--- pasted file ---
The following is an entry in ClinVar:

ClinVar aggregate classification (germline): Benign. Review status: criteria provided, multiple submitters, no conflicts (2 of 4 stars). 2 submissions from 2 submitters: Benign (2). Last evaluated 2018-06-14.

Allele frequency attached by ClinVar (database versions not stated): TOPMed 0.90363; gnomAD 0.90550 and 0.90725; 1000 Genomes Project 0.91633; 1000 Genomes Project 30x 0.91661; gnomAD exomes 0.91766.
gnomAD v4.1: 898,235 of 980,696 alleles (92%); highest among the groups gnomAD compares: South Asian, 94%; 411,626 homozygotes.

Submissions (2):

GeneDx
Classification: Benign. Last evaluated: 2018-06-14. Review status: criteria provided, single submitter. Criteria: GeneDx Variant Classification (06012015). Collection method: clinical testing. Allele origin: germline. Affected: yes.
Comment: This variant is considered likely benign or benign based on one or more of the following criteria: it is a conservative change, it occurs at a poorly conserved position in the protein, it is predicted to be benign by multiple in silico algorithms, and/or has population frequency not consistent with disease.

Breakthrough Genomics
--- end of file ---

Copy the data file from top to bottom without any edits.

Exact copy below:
The following is an entry in ClinVar:

ClinVar aggregate classification (germline): Benign. Review status: criteria provided, multiple submitters, no conflicts (2 of 4 stars). 2 submissions from 2 submitters: Benign (2). Last evaluated 2018-06-14.

Allele frequency attached by ClinVar (database versions not stated): TOPMed 0.90363; gnomAD 0.90550 and 0.90725; 1000 Genomes Project 0.91633; 1000 Genomes Project 30x 0.91661; gnomAD exomes 0.91766.
gnomAD v4.1: 898,235 of 980,696 alleles (92%); highest among the groups gnomAD compares: South Asian, 94%; 411,626 homozygotes.

Submissions (2):

GeneDx
Classification: Benign. Last evaluated: 2018-06-14. Review status: criteria provided, single submitter. Criteria: GeneDx Variant Classification (06012015). Collection method: clinical testing. Allele origin: germline. Affected: yes.
Comment: This variant is considered likely benign or benign based on one or more of the following criteria: it is a conservative change, it occurs at a poorly conserved position in the protein, it is predicted to be benign by multiple in silico algorithms, and/or has population frequency not consistent with disease.

Breakthrough Genomics